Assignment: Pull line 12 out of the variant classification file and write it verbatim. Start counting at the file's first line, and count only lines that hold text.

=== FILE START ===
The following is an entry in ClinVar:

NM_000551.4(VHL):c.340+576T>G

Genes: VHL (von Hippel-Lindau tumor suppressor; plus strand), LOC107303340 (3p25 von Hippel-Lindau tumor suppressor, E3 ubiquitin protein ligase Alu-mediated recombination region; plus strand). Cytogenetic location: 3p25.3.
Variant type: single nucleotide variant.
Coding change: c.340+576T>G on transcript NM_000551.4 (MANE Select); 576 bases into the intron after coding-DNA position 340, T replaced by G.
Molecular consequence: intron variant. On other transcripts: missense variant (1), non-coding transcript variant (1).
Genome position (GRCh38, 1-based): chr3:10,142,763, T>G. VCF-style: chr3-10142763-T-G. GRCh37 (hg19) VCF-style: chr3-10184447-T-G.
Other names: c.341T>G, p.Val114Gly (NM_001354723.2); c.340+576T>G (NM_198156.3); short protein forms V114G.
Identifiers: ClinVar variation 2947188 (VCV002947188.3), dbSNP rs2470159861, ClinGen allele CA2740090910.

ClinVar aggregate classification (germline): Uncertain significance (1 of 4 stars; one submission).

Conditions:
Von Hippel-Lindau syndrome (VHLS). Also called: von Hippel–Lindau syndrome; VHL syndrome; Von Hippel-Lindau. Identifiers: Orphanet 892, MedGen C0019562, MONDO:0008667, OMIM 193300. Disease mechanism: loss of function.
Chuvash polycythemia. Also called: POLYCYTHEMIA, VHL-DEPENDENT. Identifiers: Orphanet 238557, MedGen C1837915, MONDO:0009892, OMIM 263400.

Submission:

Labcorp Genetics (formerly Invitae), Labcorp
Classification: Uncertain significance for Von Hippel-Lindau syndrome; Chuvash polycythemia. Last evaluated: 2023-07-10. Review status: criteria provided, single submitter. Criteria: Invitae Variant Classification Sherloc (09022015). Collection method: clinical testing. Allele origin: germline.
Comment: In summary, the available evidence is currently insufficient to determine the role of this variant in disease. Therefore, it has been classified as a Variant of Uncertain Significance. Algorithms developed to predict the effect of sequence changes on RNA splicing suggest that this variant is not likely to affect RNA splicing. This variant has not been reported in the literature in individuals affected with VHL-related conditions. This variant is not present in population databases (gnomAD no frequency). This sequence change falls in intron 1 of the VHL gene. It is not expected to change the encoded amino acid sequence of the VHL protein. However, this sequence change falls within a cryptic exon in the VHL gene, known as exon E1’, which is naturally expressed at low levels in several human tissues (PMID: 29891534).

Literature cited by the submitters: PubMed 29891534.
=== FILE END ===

Von Hippel-Lindau syndrome (VHLS). Also called: von Hippel–Lindau syndrome; VHL syndrome; Von Hippel-Lindau. Identifiers: Orphanet 892, MedGen C0019562, MONDO:0008667, OMIM 193300. Disease mechanism: loss of function.